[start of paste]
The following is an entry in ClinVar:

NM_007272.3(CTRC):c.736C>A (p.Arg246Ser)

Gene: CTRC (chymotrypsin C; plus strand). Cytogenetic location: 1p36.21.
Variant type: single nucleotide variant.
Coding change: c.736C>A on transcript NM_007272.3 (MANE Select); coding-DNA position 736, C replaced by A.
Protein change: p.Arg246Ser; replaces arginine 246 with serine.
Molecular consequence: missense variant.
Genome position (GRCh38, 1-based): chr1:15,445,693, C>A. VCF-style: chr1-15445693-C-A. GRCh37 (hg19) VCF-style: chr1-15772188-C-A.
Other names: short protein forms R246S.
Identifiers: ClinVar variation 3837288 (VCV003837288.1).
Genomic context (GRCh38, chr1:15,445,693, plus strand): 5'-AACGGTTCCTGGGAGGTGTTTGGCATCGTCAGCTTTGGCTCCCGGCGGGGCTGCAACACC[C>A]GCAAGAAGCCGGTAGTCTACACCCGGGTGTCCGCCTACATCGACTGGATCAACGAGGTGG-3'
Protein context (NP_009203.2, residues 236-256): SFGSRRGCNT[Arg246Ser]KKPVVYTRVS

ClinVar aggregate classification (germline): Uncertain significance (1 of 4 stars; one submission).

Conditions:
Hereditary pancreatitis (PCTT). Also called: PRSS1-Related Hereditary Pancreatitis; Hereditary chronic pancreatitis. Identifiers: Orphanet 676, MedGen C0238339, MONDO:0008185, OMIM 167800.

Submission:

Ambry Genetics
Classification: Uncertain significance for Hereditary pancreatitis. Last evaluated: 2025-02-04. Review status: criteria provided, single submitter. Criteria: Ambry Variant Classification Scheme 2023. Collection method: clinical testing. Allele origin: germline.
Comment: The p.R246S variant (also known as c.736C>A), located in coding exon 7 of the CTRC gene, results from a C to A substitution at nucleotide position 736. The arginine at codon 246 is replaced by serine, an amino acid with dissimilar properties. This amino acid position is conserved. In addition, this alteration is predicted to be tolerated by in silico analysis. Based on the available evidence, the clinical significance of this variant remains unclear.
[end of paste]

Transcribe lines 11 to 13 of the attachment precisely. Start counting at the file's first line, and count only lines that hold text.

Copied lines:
Genomic context (GRCh38, chr1:15,445,693, plus strand): 5'-AACGGTTCCTGGGAGGTGTTTGGCATCGTCAGCTTTGGCTCCCGGCGGGGCTGCAACACC[C>A]GCAAGAAGCCGGTAGTCTACACCCGGGTGTCCGCCTACATCGACTGGATCAACGAGGTGG-3'
Protein context (NP_009203.2, residues 236-256): SFGSRRGCNT[Arg246Ser]KKPVVYTRVS

ClinVar aggregate classification (germline): Uncertain significance (1 of 4 stars; one submission).